Horror flourished in 2022, both on streaming services (including the expertly curated Shudder, an invaluable resource) and on the big screen, with several unexpected box-office hits. The best horror movies of 2022 often nod to the genre’s past while looking to its future. They come from veteran filmmakers and promising newcomers alike, all working together to showcase the breadth and artistry of a genre that’s still full of surprises.
Director Ti West released two of this year’s best horror movies, starting with this homage to The Texas Chain Saw Massacre and other 1970s grindhouse classics. Set in 1979, X follows a scrappy group of filmmakers as they shoot an adult film at a rural Texas farmhouse. The elderly couple who own the property don’t exactly approve, though, and soon the cast and crew members are getting picked off. West perfectly captures the style of old-school slasher movies, aided by a masterful lead performance from Mia Goth as both an aspiring porn starlet and an old woman with murderous impulses. If you like this movie, read this book.
Crimes of the Future
David Cronenberg’s long-awaited return to body horror fits right in with his early work, even reusing the title of one of his first films. In a future where “surgery is the new sex,” as one character puts it, people grow strange new organs and harvest them as a sort of performance art. Viggo Mortensen and Léa Seydoux play a pair of these cutting-edge artists, with Kristen Stewart giving a gloriously weird performance as an investigator who becomes fixated on them. Cronenberg delivers haunting, ornately gross visuals along with a meditation on the nature of art and the future of human evolution. If you like this movie, read this book.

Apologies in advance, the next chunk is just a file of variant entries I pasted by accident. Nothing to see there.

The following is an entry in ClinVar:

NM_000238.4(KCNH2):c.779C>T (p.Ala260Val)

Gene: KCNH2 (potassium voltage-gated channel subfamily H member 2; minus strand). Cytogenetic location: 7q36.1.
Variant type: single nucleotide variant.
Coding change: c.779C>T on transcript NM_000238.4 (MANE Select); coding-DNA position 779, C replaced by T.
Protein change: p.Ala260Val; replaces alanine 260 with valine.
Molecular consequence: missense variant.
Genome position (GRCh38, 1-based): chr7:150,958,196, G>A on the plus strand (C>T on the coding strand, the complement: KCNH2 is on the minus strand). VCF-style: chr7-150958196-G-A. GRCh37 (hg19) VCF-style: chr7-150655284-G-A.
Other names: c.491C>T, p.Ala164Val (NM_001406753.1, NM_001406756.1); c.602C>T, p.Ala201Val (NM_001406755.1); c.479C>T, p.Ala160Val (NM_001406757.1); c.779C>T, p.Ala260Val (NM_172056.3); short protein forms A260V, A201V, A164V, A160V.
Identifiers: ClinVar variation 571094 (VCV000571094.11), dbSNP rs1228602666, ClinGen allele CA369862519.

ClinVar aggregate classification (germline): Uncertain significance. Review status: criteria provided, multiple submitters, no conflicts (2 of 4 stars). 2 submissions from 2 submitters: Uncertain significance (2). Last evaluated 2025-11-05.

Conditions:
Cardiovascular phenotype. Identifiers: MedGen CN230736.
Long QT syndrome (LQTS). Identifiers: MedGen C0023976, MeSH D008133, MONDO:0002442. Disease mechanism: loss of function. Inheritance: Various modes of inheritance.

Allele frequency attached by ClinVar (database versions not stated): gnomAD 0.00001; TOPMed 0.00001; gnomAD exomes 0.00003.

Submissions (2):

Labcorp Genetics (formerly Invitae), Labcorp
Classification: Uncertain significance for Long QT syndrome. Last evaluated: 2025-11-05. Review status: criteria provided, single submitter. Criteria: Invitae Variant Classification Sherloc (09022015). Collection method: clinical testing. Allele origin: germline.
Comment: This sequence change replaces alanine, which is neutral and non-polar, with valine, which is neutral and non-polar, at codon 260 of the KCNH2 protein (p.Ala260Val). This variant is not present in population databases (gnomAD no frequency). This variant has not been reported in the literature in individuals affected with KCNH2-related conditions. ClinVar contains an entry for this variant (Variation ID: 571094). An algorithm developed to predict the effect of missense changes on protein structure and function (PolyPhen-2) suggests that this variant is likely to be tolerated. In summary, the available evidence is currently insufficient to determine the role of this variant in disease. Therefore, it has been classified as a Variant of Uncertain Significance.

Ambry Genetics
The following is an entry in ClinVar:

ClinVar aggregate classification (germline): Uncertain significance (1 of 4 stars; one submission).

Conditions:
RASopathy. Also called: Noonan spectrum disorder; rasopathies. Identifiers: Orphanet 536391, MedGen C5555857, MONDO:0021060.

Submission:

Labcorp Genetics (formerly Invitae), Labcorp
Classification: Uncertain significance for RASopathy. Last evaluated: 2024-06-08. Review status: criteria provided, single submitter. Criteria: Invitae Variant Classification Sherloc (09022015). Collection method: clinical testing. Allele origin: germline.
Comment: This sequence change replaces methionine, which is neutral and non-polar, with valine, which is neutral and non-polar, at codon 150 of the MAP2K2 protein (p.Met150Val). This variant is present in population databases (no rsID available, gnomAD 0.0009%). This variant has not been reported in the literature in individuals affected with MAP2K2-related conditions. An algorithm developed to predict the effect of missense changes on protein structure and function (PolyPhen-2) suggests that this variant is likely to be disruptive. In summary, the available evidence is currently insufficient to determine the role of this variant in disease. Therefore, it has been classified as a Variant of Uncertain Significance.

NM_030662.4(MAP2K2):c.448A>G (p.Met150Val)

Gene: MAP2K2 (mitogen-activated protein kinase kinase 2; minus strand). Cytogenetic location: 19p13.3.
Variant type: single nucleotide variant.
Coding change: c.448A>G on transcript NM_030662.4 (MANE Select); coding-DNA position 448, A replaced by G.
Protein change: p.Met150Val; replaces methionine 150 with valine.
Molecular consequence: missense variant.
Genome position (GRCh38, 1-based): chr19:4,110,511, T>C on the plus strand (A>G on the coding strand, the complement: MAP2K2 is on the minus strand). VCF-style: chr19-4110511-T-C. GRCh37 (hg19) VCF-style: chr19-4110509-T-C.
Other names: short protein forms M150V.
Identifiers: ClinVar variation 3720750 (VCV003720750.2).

Bones and All
A swooning romance about a pair of cannibals may sound ridiculous, but director Luca Guadagnino makes it beautiful and even sweet in this adaptation of Camille DeAngelis’ novel. Taylor Russell stars as outcast teenager Maren, who discovers that she’s not the only person with an insatiable urge for human flesh. She falls in love with fellow “eater” Lee (Timothée Chalamet) as they travel the backroads of the 1980s Midwest to search for Maren’s mother. Guadagnino conveys the intensity of young love, mixing it with moments of gruesome brutality that hint at the inevitable heartbreak to come. If you like this movie, read this book.
Mia Goth returns in Ti West’s prequel to X, playing the younger version of the elderly serial killer Pearl, in a movie set in 1918. Young Pearl lives on the same farm from the previous movie, along with her stern German mother and her invalid father. She’ll do absolutely anything to escape her small Texas town and become a movie star, including kill anyone who gets in her way. Pearl is a gorgeous, colorful throwback to 1950s melodrama and Technicolor film noir, with a delightful mean streak. Goth is mesmerizing as the title character, making her both monstrous and tragic. If you like this movie, read this book.
Writer-director Ben Steiner’s debut feature features an unsettling performance from horror favorite Kate Dickie as the title character, who’s been estranged from her daughter for the past 20 years. Jemima Rooper plays the self-destructive daughter who reluctantly returns home after recovering from a drug overdose, only to discover that something is seriously wrong with everyone in the small village where she grew up, and her mother seems to somehow be responsible. Steiner draws on a variety of classic and modern horror influences, weaving together arthouse ambition and dark folklore to create an atmospheric and enjoyably nasty experience. If you like this movie, read this book.